It is perhaps something only an engineer can truly appreciate the impact of, but when flashing the lights to a car in front of you, and you can see it illuminating the interior of the car, as well as cast a shadow further back - it is something that is both visually pleasing, as well as a ground-breaking engineering feat. The amount of calculation necessary to achieve limited ray-tracing like this is very high, and to pull it off in 1920x1080 resolution at close to 60 frames per second is not a given. Neither is it to achieve comparable quality on this shadow and lighting scheme compared to a more static one, such as the kind seen in, say, an Unreal Engine game. It is a curious and rare thing to see in video-games, but the leap in technology here is actually visually polished, which pulls GT5 up on the podium as more of a piece of engineering art than a game.

The same can also be said for the inclusion of 3d - I have been able to test it briefly - and while it is not going to give you vertigo and have you falling into the screen, it does add a layer to the game’s presentation by depicting depth in the screen more appropriately “realistic”. Where that depth in 3d space that is reduced to 2d on a flat screen is used to extend the detail already present in the scene. In danger of sounding too much like an advertisement: If you thought 3d was just a gimmick - this is a good opportunity to be convinced otherwise.


Not really a game



The problems in GT5 lies fairly exclusively with superfluous presentation issues - and the way that many of the functions included appear more as advanced prototype examples, rather than being part of the game in general. Meanwhile, you end up needing to spend a lot of time before finding the core of the game - the link between the online and single player modes, with the well evolved lobby-functions for racing online. Of course, once you do discover the core of the game, it is easy to be annoyed by the clunkiness of the navigation scheme, the time it takes to backtrack through the menus. And with the difficulty in making use of even half of the functions when arranging a race.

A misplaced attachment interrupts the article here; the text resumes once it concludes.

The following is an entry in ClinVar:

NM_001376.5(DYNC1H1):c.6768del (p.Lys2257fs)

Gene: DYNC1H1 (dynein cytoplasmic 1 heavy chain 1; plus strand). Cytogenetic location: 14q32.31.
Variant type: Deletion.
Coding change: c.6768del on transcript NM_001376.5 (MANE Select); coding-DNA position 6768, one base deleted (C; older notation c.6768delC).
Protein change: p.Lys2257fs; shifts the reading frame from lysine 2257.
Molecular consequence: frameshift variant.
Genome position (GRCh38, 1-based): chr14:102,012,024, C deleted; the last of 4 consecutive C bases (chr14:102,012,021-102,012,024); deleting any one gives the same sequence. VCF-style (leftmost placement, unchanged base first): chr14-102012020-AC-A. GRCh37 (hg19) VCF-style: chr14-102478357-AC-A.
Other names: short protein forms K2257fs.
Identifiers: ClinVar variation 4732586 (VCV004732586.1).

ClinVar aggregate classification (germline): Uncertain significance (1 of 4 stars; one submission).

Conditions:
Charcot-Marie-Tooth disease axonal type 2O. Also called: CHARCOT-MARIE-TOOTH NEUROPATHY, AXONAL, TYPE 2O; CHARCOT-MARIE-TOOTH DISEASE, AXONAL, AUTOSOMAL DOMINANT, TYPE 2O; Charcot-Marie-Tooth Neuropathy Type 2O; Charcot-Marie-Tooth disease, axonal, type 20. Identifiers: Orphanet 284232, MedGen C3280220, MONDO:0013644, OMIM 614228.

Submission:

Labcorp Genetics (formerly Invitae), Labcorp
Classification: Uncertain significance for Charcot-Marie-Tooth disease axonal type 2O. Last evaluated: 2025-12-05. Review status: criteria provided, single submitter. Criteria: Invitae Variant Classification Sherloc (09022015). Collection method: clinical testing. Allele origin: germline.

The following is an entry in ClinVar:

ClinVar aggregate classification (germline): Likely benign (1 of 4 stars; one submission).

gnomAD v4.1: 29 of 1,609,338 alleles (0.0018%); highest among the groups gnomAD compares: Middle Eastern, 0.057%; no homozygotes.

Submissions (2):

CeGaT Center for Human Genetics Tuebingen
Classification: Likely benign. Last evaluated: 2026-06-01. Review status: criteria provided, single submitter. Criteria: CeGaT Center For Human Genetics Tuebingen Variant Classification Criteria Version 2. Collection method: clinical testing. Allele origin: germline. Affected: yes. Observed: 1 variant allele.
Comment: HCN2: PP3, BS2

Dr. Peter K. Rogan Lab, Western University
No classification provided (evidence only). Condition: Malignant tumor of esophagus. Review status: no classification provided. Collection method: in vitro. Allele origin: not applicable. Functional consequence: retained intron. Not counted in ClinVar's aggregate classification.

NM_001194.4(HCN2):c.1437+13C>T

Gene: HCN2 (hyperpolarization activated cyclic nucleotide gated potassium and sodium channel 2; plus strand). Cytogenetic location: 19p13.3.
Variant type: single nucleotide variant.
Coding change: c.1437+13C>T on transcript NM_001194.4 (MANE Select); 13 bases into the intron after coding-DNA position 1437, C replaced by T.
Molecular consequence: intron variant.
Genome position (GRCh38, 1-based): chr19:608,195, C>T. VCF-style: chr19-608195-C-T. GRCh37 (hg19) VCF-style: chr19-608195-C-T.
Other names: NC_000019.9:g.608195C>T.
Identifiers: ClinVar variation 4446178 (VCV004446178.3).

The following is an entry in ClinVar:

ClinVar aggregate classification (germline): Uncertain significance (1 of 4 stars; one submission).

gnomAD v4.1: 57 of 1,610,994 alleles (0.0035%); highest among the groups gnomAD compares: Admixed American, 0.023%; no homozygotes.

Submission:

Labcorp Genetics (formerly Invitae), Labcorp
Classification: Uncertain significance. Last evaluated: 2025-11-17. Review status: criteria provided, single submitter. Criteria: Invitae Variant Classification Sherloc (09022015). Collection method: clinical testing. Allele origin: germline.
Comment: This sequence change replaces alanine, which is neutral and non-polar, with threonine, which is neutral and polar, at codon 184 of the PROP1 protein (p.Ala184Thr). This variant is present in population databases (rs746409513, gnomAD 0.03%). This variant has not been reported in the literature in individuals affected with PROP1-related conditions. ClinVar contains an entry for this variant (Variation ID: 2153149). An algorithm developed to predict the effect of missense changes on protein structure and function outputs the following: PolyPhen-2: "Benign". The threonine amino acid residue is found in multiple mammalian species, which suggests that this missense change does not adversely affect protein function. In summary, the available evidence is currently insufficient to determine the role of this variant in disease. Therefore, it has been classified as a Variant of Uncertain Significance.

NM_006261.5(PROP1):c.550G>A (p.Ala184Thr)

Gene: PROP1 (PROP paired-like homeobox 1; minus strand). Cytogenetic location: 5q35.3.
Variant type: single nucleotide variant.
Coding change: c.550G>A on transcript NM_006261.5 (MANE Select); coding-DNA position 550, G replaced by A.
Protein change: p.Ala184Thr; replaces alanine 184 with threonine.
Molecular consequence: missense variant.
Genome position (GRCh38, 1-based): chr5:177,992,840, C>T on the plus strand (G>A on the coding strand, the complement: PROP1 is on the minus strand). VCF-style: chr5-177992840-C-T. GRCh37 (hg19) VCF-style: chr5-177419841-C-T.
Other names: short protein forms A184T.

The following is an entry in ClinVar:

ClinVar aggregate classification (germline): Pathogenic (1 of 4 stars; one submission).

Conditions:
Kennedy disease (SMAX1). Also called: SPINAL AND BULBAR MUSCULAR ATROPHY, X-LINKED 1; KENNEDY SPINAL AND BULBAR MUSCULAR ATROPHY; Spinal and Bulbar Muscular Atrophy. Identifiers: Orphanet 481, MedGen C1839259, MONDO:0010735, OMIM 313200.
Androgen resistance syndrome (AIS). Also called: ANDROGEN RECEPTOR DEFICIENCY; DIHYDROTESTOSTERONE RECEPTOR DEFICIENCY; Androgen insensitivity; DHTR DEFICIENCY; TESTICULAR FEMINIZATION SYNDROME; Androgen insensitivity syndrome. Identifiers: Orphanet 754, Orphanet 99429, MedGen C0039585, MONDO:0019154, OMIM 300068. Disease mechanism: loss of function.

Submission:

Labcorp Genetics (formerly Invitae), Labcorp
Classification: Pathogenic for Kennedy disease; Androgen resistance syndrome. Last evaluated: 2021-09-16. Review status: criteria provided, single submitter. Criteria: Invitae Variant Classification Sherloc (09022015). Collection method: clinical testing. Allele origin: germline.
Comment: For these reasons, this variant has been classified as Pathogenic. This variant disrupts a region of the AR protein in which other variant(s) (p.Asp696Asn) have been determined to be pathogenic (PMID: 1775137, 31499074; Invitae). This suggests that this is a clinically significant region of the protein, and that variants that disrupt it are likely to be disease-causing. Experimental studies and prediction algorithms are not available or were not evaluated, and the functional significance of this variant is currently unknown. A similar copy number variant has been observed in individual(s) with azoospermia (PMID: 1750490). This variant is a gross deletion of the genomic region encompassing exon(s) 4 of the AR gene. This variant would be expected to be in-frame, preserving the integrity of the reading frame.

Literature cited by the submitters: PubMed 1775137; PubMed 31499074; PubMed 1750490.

In a nutshell, some parts of Polyphony Digital’s project are more than simply stunningly beautiful. Others are well constructed individually, and help create the uniquely most technologically advanced simulation rendition ever made. But some of the composition in the end was less than successful, which makes a quick look at the game less than flattering. Worse is that some of the impossibly detailed content PD included is never actually seen in the game itself, which will certainly make anyone shake their heads. Lack of certain scheduling tools for online also are notable, specially since the functions needed to schedule private events obviously are there already with the in-game blogging and message-system. The amount of time it takes before the AI and damage unlocks also is extremely long. And Gran Turismo 5 therefore falls tremendously short of being a good game.

If you take time to enjoy the features it offers, though, you will very likely start to appreciate the way Gran Turismo evolved into something truly unique in this fifth iteration. A game that that doesn’t simply let you drive realistically with a controller, and thankfully without the added complications of speeding in real life - but which brings important parts of the racing experience back to you through the screen as well.

GT5 still pales compared to reality, of course. But - we are actually getting there, aren’t we.

Gran Turismo 5 is an online and offline touring and racing simulation game. It supports split-screen races for two players, and has it’s own on-track lobby and chat-system for online modes. Have played the game for approximately 3 days game-time, which is enough time to get through most of the main events, the special challenges, and the “license" tests. The game extends almost endlessly. GT5 clearly also is a proto-typing test for features that no doubt will feature more prominently in GT6.

Rating: 8/10

fleinn's avatar
Community review by fleinn (January 03, 2011)